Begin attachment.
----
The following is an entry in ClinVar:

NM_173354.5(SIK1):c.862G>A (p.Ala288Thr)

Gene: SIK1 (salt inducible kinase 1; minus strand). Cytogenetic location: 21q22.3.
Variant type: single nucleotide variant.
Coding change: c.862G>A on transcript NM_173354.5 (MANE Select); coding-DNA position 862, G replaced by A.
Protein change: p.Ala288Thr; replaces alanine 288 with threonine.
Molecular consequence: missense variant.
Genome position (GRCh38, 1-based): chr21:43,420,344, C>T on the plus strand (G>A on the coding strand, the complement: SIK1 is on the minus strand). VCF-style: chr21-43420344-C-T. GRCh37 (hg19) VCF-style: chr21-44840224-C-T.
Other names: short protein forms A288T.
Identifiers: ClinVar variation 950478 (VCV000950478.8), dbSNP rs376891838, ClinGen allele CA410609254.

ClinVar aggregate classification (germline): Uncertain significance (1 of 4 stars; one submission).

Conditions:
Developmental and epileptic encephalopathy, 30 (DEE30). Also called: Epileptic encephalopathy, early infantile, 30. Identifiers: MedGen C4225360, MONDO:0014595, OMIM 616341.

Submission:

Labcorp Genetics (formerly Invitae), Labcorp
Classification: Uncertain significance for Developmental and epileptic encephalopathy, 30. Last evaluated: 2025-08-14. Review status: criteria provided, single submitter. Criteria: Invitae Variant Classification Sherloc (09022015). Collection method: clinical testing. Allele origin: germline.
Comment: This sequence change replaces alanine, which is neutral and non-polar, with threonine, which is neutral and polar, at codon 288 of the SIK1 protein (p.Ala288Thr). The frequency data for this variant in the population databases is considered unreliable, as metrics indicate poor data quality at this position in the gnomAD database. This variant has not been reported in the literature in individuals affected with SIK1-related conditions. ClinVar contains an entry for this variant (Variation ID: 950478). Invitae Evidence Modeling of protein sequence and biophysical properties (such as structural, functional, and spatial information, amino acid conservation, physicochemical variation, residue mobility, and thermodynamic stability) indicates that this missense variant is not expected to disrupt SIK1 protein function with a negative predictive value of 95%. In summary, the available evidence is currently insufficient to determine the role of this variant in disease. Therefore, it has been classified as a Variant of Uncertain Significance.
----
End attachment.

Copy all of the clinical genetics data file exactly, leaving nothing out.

The following is an entry in ClinVar:

NM_173354.5(SIK1):c.862G>A (p.Ala288Thr)

Gene: SIK1 (salt inducible kinase 1; minus strand). Cytogenetic location: 21q22.3.
Variant type: single nucleotide variant.
Coding change: c.862G>A on transcript NM_173354.5 (MANE Select); coding-DNA position 862, G replaced by A.
Protein change: p.Ala288Thr; replaces alanine 288 with threonine.
Molecular consequence: missense variant.
Genome position (GRCh38, 1-based): chr21:43,420,344, C>T on the plus strand (G>A on the coding strand, the complement: SIK1 is on the minus strand). VCF-style: chr21-43420344-C-T. GRCh37 (hg19) VCF-style: chr21-44840224-C-T.
Other names: short protein forms A288T.
Identifiers: ClinVar variation 950478 (VCV000950478.8), dbSNP rs376891838, ClinGen allele CA410609254.

ClinVar aggregate classification (germline): Uncertain significance (1 of 4 stars; one submission).

Conditions:
Developmental and epileptic encephalopathy, 30 (DEE30). Also called: Epileptic encephalopathy, early infantile, 30. Identifiers: MedGen C4225360, MONDO:0014595, OMIM 616341.

Submission:

Labcorp Genetics (formerly Invitae), Labcorp
Classification: Uncertain significance for Developmental and epileptic encephalopathy, 30. Last evaluated: 2025-08-14. Review status: criteria provided, single submitter. Criteria: Invitae Variant Classification Sherloc (09022015). Collection method: clinical testing. Allele origin: germline.
Comment: This sequence change replaces alanine, which is neutral and non-polar, with threonine, which is neutral and polar, at codon 288 of the SIK1 protein (p.Ala288Thr). The frequency data for this variant in the population databases is considered unreliable, as metrics indicate poor data quality at this position in the gnomAD database. This variant has not been reported in the literature in individuals affected with SIK1-related conditions. ClinVar contains an entry for this variant (Variation ID: 950478). Invitae Evidence Modeling of protein sequence and biophysical properties (such as structural, functional, and spatial information, amino acid conservation, physicochemical variation, residue mobility, and thermodynamic stability) indicates that this missense variant is not expected to disrupt SIK1 protein function with a negative predictive value of 95%. In summary, the available evidence is currently insufficient to determine the role of this variant in disease. Therefore, it has been classified as a Variant of Uncertain Significance.